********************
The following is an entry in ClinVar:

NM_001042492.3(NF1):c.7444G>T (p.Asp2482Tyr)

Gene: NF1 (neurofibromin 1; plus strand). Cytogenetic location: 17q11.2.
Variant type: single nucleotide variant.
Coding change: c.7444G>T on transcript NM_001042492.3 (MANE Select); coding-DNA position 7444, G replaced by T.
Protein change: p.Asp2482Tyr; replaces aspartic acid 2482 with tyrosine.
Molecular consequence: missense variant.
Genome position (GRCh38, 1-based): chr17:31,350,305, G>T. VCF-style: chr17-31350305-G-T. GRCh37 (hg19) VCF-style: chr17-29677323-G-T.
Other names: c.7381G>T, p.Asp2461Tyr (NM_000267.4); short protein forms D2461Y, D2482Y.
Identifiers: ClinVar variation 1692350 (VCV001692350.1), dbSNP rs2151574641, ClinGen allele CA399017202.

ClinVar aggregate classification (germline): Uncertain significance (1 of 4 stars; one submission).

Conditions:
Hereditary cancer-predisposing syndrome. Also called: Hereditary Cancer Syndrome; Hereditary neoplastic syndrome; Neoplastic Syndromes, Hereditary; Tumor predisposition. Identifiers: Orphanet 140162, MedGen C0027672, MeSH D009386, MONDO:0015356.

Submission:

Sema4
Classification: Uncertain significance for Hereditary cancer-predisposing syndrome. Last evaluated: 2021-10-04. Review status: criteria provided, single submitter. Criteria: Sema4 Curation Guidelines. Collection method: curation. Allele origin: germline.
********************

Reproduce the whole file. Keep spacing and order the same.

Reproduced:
The following is an entry in ClinVar:

NM_001042492.3(NF1):c.7444G>T (p.Asp2482Tyr)

Gene: NF1 (neurofibromin 1; plus strand). Cytogenetic location: 17q11.2.
Variant type: single nucleotide variant.
Coding change: c.7444G>T on transcript NM_001042492.3 (MANE Select); coding-DNA position 7444, G replaced by T.
Protein change: p.Asp2482Tyr; replaces aspartic acid 2482 with tyrosine.
Molecular consequence: missense variant.
Genome position (GRCh38, 1-based): chr17:31,350,305, G>T. VCF-style: chr17-31350305-G-T. GRCh37 (hg19) VCF-style: chr17-29677323-G-T.
Other names: c.7381G>T, p.Asp2461Tyr (NM_000267.4); short protein forms D2461Y, D2482Y.
Identifiers: ClinVar variation 1692350 (VCV001692350.1), dbSNP rs2151574641, ClinGen allele CA399017202.

ClinVar aggregate classification (germline): Uncertain significance (1 of 4 stars; one submission).

Conditions:
Hereditary cancer-predisposing syndrome. Also called: Hereditary Cancer Syndrome; Hereditary neoplastic syndrome; Neoplastic Syndromes, Hereditary; Tumor predisposition. Identifiers: Orphanet 140162, MedGen C0027672, MeSH D009386, MONDO:0015356.

Submission:

Sema4
Classification: Uncertain significance for Hereditary cancer-predisposing syndrome. Last evaluated: 2021-10-04. Review status: criteria provided, single submitter. Criteria: Sema4 Curation Guidelines. Collection method: curation. Allele origin: germline.